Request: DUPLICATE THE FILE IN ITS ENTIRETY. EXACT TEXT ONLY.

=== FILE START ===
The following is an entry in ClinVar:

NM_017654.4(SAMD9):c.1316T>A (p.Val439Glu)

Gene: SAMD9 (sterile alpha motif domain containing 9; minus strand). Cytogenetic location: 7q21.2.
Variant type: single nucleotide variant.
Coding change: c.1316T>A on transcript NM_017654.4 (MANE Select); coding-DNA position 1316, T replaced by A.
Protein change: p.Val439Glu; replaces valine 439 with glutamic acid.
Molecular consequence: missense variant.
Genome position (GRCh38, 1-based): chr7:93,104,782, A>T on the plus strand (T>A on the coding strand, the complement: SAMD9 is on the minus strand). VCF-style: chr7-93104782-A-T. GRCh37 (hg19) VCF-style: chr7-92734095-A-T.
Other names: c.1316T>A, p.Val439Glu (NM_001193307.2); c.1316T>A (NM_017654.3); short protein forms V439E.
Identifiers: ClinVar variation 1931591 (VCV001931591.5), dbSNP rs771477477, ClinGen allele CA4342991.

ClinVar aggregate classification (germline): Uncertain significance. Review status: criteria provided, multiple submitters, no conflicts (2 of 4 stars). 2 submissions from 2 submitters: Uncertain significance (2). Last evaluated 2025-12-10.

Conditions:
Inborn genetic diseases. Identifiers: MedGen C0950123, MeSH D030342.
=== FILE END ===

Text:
The following is an entry in ClinVar:

NM_017654.4(SAMD9):c.1316T>A (p.Val439Glu)

Gene: SAMD9 (sterile alpha motif domain containing 9; minus strand). Cytogenetic location: 7q21.2.
Variant type: single nucleotide variant.
Coding change: c.1316T>A on transcript NM_017654.4 (MANE Select); coding-DNA position 1316, T replaced by A.
Protein change: p.Val439Glu; replaces valine 439 with glutamic acid.
Molecular consequence: missense variant.
Genome position (GRCh38, 1-based): chr7:93,104,782, A>T on the plus strand (T>A on the coding strand, the complement: SAMD9 is on the minus strand). VCF-style: chr7-93104782-A-T. GRCh37 (hg19) VCF-style: chr7-92734095-A-T.
Other names: c.1316T>A, p.Val439Glu (NM_001193307.2); c.1316T>A (NM_017654.3); short protein forms V439E.
Identifiers: ClinVar variation 1931591 (VCV001931591.5), dbSNP rs771477477, ClinGen allele CA4342991.

ClinVar aggregate classification (germline): Uncertain significance. Review status: criteria provided, multiple submitters, no conflicts (2 of 4 stars). 2 submissions from 2 submitters: Uncertain significance (2). Last evaluated 2025-12-10.

Conditions:
Inborn genetic diseases. Identifiers: MedGen C0950123, MeSH D030342.